Jeanne, an older client of mine, asked a very good question as we wrapped up design of her revocable living trust. “Before you begin drafting, I have a concern with the people I have named as trustees. I have chosen humans over corporations primarily because I want my trustees to spend time, effort and thought in the personal growth of my beneficiaries and to be prepared to guide, and in some respects, even mentor them as their lives play out.”
This is a fairly new concept in the planning world. I read an article by John A. Warnick on this a couple of years ago. He was pulling from the thinking of some others, Harley Goldstone for one, and was encouraging many of us to do our own thinking and flesh this out for our own clients. John starts by giving some of his own thoughts, the first of which is:
“A generative trustee is deeply interested in the well-being and development of the beneficiary. A generative trustee helps beneficiaries think for themselves instead of robbing them of that ability. A generative trustee is aware of the five toxicities of trusts and guards against dependency, entitlement and the other toxicities becoming dominant influences in the life of the beneficiary. A generative trustee purposefully monitors whether the trust, as well as other external factors, is hindering the flourishing of the beneficiary.”
Some years ago, I began using the term most trusted advisor to characterize myself (or someone else) as that one person who’s “just always there” for my clients. We create an agreement, renewable annually, that provides that I will be that very first person they contact whenever they have a question, an opportunity or a problem. My job is to spend the time to learn what’s going on, how to best respond to the issue and who should be the responding person. If it involves something outside my skill set, then my job is to find the right person to enter with my client and take on the issue.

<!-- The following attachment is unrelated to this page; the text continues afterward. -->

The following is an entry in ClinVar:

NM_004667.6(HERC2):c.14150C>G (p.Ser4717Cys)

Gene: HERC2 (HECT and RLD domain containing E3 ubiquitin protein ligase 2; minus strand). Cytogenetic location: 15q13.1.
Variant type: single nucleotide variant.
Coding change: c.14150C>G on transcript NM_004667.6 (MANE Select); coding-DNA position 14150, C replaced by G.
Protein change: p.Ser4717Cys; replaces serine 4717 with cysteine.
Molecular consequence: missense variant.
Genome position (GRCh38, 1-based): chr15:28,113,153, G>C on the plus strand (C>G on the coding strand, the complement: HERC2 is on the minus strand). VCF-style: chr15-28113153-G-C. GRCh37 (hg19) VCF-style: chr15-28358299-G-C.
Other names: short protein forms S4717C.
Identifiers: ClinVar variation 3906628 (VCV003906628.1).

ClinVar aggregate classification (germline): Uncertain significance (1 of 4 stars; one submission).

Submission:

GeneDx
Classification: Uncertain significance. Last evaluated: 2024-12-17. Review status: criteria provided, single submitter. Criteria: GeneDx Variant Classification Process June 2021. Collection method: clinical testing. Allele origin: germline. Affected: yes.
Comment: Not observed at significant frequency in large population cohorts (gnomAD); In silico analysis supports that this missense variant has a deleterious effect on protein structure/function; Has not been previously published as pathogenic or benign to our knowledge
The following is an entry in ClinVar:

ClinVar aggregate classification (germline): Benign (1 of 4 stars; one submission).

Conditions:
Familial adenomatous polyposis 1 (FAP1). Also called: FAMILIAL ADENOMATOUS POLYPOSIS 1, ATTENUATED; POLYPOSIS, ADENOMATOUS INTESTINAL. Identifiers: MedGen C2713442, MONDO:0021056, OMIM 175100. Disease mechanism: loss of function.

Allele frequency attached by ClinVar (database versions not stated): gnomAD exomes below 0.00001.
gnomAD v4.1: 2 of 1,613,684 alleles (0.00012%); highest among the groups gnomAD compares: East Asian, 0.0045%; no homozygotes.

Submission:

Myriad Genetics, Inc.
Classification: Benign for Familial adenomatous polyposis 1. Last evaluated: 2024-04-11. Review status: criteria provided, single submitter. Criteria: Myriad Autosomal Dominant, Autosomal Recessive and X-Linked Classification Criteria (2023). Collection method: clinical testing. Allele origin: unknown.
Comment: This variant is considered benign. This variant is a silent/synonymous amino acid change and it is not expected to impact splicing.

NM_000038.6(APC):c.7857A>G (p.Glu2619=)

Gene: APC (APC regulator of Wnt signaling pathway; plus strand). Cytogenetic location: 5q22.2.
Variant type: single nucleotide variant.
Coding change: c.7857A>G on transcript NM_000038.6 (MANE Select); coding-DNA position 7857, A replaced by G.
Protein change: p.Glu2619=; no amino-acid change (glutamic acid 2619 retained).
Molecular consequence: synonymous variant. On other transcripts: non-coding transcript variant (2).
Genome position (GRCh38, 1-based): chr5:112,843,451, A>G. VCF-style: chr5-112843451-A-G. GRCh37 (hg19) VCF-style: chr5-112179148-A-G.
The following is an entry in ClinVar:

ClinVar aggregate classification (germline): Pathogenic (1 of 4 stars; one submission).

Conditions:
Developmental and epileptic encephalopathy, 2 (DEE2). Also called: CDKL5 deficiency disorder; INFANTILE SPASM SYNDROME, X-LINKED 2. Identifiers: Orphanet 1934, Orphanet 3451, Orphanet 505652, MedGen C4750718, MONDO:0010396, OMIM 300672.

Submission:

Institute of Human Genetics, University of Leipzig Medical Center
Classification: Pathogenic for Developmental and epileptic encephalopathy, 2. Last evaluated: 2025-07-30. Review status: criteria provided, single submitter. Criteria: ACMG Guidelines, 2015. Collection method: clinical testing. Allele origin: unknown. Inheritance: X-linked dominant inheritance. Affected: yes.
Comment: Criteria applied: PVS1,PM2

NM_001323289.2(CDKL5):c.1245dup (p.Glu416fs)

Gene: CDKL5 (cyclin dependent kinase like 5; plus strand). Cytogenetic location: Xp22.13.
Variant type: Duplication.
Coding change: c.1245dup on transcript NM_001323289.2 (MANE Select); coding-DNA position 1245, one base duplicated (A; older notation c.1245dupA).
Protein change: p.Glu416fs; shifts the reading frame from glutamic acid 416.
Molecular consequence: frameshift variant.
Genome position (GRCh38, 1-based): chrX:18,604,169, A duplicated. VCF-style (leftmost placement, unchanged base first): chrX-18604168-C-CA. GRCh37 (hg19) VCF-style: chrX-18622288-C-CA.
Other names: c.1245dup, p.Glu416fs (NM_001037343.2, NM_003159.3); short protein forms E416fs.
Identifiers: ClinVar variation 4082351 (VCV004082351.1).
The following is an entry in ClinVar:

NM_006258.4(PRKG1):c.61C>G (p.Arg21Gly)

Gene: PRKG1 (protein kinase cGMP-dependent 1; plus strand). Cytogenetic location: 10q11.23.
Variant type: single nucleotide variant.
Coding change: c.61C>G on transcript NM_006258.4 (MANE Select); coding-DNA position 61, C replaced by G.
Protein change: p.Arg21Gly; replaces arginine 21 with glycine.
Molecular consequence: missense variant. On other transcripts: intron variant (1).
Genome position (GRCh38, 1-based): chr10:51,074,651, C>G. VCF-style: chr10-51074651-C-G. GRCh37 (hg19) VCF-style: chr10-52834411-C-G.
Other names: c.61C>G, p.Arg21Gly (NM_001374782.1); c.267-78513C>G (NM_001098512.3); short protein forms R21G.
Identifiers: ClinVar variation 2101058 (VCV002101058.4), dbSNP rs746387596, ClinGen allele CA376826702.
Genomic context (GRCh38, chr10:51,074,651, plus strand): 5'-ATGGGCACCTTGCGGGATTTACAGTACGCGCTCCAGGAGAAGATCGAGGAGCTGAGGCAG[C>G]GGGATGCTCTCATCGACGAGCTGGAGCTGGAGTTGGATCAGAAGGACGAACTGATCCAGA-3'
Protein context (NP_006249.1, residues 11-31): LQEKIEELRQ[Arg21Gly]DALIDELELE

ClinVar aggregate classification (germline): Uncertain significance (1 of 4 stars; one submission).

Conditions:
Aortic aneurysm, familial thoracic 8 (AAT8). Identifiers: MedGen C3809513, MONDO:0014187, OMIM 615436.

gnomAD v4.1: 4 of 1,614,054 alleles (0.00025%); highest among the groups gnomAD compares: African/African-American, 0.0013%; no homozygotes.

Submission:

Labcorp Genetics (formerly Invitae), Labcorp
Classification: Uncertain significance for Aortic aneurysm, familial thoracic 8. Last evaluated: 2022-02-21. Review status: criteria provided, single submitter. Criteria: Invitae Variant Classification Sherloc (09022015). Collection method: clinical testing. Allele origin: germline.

This program is designed to be extremely proactive. I meet with clients fairly frequently, especially when we have no particular matter to discuss. We try hard to never be reactive, believing that if a “problem” comes up, it means that earlier we probably weren’t astute enough to foresee it. My role doesn’t take the place of any of the trustees of the clients’ trusts. I won’t even advise the trustees unless they ask. I become my client’s (What’s the Greek term?) parakletos.
Once, after a routine visit with a client who was under this particular program with me, I even volunteered to teach his son to drive. I didn’t need to actually do it — fortunately for the young man. But that inclusive sort of involvement is how I perceive the most trusted advisor role.
Another time, I heard a story about a young father with a couple of daughters. He learned he had a terminal illness and a relatively short time to live. His concern was not with leaving money to the daughters. His immense agony was over how they would be raised. Who would take them through those growing years when the close love and advice of Dad would be so needed? It was, he thought, a great deal more than just naming a guardian. So, what did he do? He searched among his friends and relatives and selected a small group of them he named A Council of Dads. That was his solution. And what more beautiful solution could any of us think of?
This is all in line with the generative trustee concept. It fits beautifully with purposeful trust planning. I plan to find a client who wants to give A Council of Dads a try. It will, of course, need to be the perfect client, but I have a lot of them.
What are your thoughts?